‘Malaysia, truly Asia’, declares the advertisement for the Malaysian airline. We could also add that racially diverse and multi-religious Malaysia is truly obsessed, for example, with ‘saving face’. This means Malaysians are exceptionally polite and well-mannered, and, on the whole, prefer compromise to confrontation in social relationships. It also means they never ask questions or voice disagreement because it can cause ‘loss of face’. This makes Malaysia truly conservative. It also means that Malaysians, particularly the Malays, seldom make a direct request; it would be impolite. Instead, they talk endlessly around what they intend in the hope that someone, somewhere, will understand what they are trying to say. This can lead to serious problems, say when one intends to ask someone’s hand in marriage. The traditional Malay custom requires the proposal to be made in verse, which may not be easy to interpret or indeed understand. If one is lucky, the proposal, always made by the parents of the man, may go something like this:
It has come to our knowledge that you have
a beautiful flower in your garden, lah.
Would it be possible for us to pluck the flower for our son, lah?
Has anyone owned that flower, lah?
That Lah is yet another Malaysian obsession, irrespective of ethnic background. It does not mean anything. It is simply an appendage added at the end of every sentence to confuse the innocent, Lah! Here is a list of some of our favourite Malaysian obsessions, Lah.
1. Nasi Lemak
When two Malaysians meet they don’t greet each other with ‘How are you?’ They say: ‘Have you eaten?’ What they actually mean is have you eaten nasi lemak, the gooey, glutenous rice Malaysians eat day and night, often accompanied by anchovies, peanuts, egg, vegetable and lamb curry. It’s as ubiquitous as the mucky air in Kuala Lumpur (or KL as it is affectionately called). They eat it on roadside stalls, on public transport and even riding a motorcycle. And they wash it down with sirap bandungi, a milky rose syrup served cold, or teh tarik, which is tea with heaps of sweetened condensed milk pulled to make it frothy, or kopi, which is coffee with gallons of condensed milk – all in a small cellophane bag, with straw, and a string to carry it around with you. They talk endlessly about nasi lemak; while, perhaps, trying to say something completely different. You will find nasi lemak sellers in every nook and corner: the general rule being the dingier the establishment, the better the nasi lemak!
Malaysian are highly status conscious; and nothing gets them going more than titular aggrandisement. Titles are widely available for a modest fee; and not having one is a declaration that you cannot afford the modest fee, and better find other ways of ‘saving face’. There are titles like ‘Dato’ (fem. ‘Datin’), the higher level ‘Tan Sri’ (fem. ‘Puan Sri’) and the highest level ‘Tun’ (fem. ‘Toh Puan’) which all Malaysians aspire to. The ‘Dato’ is the most coveted because it’s the cheapest. ‘Tan Sri’, a bit more expensive, is largely reserved for high fliers with a bank balance to match. ‘Tun’ is the most difficult to obtain; and is usually reserved for politicians with access to ministerial funds. There are thirteen opportunities for a person to become a Dato as there are thirteen kings of thirteen Malaysian states which hand out Datships at every opportunity. Tun is normally conferred by the Agong, the king of kings, selected democratically for a five year term from amongst the kings. He lives in a magnificent new 258 million- dollar palace in KL that puts Buckingham Place to shame.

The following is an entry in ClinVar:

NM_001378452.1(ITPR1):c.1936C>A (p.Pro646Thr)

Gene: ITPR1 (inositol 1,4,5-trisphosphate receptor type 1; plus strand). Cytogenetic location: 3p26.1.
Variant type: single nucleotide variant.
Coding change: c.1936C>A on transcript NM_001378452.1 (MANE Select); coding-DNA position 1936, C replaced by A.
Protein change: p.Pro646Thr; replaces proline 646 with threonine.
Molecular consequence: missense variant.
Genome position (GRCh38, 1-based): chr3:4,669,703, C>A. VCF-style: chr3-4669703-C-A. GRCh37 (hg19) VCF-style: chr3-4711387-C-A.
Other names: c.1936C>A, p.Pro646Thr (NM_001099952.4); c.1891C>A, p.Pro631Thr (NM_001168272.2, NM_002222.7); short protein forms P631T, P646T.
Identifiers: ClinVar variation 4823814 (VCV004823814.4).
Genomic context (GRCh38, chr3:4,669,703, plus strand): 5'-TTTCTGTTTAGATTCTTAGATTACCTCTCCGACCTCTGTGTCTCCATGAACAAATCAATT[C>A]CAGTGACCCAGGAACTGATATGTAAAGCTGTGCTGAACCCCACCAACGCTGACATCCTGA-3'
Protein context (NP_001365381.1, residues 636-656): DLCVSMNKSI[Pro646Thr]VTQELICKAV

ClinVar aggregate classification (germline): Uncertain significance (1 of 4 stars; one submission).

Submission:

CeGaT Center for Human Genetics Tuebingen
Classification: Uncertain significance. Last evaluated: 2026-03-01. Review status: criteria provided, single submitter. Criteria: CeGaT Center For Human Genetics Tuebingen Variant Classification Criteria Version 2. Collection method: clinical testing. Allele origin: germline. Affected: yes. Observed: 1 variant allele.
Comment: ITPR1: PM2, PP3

It is important not to confuse Dato with Tan Sari or Tun, lah. Hierarchy has to be maintained; otherwise it could result in ‘loss of face’ with terrible consequences.
The tagline ‘Size Matters’ from the old Renault Clio ads must have been written by a Malaysian. Malaysians love BIG things! And we don’t just mean bigger cars, bigger shopping malls, and bigger television screens. We also mean longest, highest, and broadest. There is the longest flag pole in the world right in the centre of Merdeka Square in KL. There is the longest bridge in the world – the Penang Bridge. The longest serving prime minister in history – Dr Mahathir Muhammad, now Tun, or rather the Tun. The longest and widest rule by a single party – United Malay National Organisation (or UMNO), which has ruled the country since its independence in 1957. Then, of course, there is the Petronas Twin Towers, also known as KLCC (KL City Centre), the tallest building in the world. Sadly, since 2004, the towers have lost this moniker. No doubt the intrepid Malaysians will build something even grander.
4. Multicultural Holidays
Malaysia has more public holidays than any other nation. There is Hari Raya Puasa, known in other Muslim countries as Eid Al-Fitr, the celebrations that mark the end of Ramadan; and Hari Raya Haji, that celebrates the Hajj. In Malaysia they can last a week. Then there is the Chinese New Year, the Hindu Deepavali and Thaipusam, the Buddhist Wesak Day, the Hari Gawai of the Iban, and of course, Easter, Christmas and New Year. Plus ‘National Day’, ‘Malaysia Day’, ‘Federal Territory Day’ and ‘Labour Day’. And let us not forget Prophet Muhammad’s Birthday and the Agong’s (king’s) Birthday, celebrated nationally; and the birthdays of all the other kings who mercifully limit their festivities to their particular states. Throw in an odd harvest festival, ‘Declaration of Meleka as a Historic City’, ‘George Town World Haritage Day’ and a few anniversaries, and you have two months in a year of public holidays celebrated with commercialised gusto.
During the public holidays, there is mass exit from Kuala Lumpur as everyone heads for the kampung. The Malaysians talk endlessly about their kampungs, the Malay hamlets, with Malay houses on stilts, and their own chiefs, traditional healers and a local mosque; and where everyone shares the ‘joint bearing of burdens, lah’. The young urban Malays still see the old kampung way of life as a mythical ideal, and talk about bathing in rivers and eating nasi lemak fresh from the fields. You can take the kampung boy to KL, – a place seen by many kampung Malays as a milder version of Sodom and Gomorrah – but you can’t take the kampung from the boy! The adventures of kampung boys looking for work and love in the metropolis are well illustrated by the national cartoonist, Dato Mohammad Nor Khalid, known by his pen name Lat. In his own distinctive style, Lat satires the clash between modern, urban existence and traditional kampung life. You can buy his characters, always drawn from real life, in brushed metal pewter from countless souvenir shops.